Six Hundred West Main

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The Six Hundred West Main is a six-story, 57-unit[1] mixed-use building under construction on West Main Street. It shares a 0.36 acre site with 600 West Main and 512 West Main, home of the Blue Moon Diner. The building is targeting completion in Fall 2019.

A four-story, 45-unit second phase is planned for the adjacent 0.455 acre parcel, presently home to University Tire and Auto. That project is known as Heirloom Apartments Phase II. [2] Council approved a special use permit for the project on October 7, 2019. [3] [4]


The project will incorporate two existing structures because the Board of Architectural Review indicated in November 2015 they would not approve their demolition. [5]

Amenities include 65,000sf of residential space, 4,700sf of retail, private terraces, 8-foot windows, 'high ceilings', a 'meditative courtyard', outdoor fireplace, private art gallery with resident lounge, parking & bike storage, and bikeshare.[6]

Development timeline

  • November 15, 2015: BAR members indicate they will not support demolition of at 512 West Main Street and 600 West Main Street [5]
  • January 19, 2016: Review by Board of Architectural Review [7]
  • February 16, 2016: BAR approves massing for project [8]
  • May 10, 2016: Charlottesville Planning Commission recommends special use permit for additional residential density and reduced parking requirements on a 4-3 vote. Discussion centered around impact of reduced parking on the surrounding neighborhoods and plausibility of car-free living. The commission replaced a condition to exempt units <500sf from parking requirements in favor of modifying the requirement to 0.5 parking spaces per unit, regardless of size.[9]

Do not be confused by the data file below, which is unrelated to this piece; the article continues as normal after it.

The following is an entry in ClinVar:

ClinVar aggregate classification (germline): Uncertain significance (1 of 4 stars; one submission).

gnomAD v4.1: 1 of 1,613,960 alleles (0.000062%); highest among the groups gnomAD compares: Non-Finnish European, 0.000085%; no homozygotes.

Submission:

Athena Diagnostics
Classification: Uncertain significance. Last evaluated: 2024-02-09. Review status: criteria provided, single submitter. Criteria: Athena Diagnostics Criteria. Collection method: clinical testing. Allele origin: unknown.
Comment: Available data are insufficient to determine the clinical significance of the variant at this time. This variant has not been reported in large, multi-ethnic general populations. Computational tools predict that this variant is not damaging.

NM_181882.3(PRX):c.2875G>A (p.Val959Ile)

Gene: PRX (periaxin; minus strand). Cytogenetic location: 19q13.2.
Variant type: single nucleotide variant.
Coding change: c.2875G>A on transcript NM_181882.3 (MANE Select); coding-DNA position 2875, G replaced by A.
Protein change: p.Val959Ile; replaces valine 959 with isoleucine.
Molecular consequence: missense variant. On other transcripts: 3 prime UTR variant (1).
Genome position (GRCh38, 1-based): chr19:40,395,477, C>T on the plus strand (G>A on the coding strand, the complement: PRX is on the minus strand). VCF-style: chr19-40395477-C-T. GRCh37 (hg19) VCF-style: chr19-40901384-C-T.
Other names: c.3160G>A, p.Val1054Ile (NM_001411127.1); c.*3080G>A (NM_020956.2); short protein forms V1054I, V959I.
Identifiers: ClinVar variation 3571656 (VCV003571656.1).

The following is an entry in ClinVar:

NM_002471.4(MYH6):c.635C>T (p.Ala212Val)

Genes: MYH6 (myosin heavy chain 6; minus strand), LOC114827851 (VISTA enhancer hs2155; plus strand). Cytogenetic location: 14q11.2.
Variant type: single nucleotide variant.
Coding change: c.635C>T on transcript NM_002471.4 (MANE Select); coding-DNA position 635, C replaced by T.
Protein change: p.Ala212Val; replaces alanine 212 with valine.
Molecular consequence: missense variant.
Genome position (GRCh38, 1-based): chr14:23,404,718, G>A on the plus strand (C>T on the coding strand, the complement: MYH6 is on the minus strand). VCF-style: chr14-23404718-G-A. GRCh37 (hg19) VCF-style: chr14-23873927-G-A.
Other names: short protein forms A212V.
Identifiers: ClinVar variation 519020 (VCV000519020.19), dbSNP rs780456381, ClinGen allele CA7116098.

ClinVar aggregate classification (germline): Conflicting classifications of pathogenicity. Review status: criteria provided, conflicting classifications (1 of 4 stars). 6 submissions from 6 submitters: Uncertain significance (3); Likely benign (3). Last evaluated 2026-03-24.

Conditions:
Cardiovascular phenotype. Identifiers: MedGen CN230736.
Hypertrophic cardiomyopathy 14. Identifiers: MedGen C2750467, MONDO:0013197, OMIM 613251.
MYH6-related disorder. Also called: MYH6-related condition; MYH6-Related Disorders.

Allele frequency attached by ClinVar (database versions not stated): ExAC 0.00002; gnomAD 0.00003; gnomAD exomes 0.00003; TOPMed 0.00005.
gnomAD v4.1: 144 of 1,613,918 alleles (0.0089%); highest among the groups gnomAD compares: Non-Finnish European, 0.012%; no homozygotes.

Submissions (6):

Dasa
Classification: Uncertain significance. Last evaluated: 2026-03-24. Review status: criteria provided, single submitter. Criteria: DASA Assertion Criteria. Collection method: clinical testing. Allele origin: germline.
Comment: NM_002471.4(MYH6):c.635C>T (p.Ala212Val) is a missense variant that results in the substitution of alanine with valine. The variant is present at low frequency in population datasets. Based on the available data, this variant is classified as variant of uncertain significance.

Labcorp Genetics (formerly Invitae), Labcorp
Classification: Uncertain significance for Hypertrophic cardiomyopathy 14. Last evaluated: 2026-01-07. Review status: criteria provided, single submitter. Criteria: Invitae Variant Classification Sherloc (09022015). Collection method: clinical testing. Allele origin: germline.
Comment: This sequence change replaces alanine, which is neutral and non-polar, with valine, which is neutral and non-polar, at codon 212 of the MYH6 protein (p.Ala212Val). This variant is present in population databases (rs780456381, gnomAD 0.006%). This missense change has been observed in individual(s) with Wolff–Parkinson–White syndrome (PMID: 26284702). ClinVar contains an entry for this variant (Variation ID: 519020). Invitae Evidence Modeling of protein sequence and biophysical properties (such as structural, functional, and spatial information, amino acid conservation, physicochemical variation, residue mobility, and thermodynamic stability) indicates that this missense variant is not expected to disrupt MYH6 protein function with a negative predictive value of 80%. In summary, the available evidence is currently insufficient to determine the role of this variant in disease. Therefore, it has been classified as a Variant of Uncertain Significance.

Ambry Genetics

• June 6, 2016: City Council defers the special use permit to its next meeting on a motion from Kristin Szakos "because she feels unprepared... based on the changing status of this report item."[10]
  • June 20, 2016: City Council votes 3-1 to approve the special use permit with a maximum residential density up to 180 DUA.[11][12] Bob Fenwick opposed, while Kathy Galvin was absent but submitted a letter in support.[13] Conditions included:
    1. A mixture of dwelling units, including one or more studios. Studios must have a minimum size of 350sf. Studios less than 550sf are limited to 40% of total units.
    2. Parking requirements as follows: (i) 0.5 spaces for units of 550sf or less; and (ii) 1.0 space per unit larger than 550sf. At least 40% of require spaces must be required on-site; the remainder may be provided via shared parking agreements.
    3. Indoor lobby area and outdoor courtyard for the recreational use of residents.
    4. Five additional staff-recommended conditions concerning construction procedures and traffic control.
  • September 20, 2016: BAR approves massing and scale [14]
  • May 16, 2017: BAR grants final approval for project [15]
  • April 24, 2018: Developers hold a symbolic spray-painting and press conference in lieu of a groundbreaking.[16][6]
  • September 20, 2019: Building opens.[1]

Phase II

  • March 1, 2019: Heirloom West Main Street Second Phase LLC buys 602-616 W. Main St for $2.9 million, twice its assessed value.
  • May 14, 2019: Special use permit application is submitted for a four-story mixed-use building with ground-floor retail fronting West Main Street, up to 55 residential units, and 53 underground parking spaces.
  • June 18, 2019: BAR votes 7-0-2 to grant a determination of no adverse impact, pending further discussion over massing and a fully design review at future meetings. (Earnst and Ball recused.) BAR proposed the following conditions:[17][18]
    1. Garage entry shall not be accessed directly from the building’s street wall along West Main Street;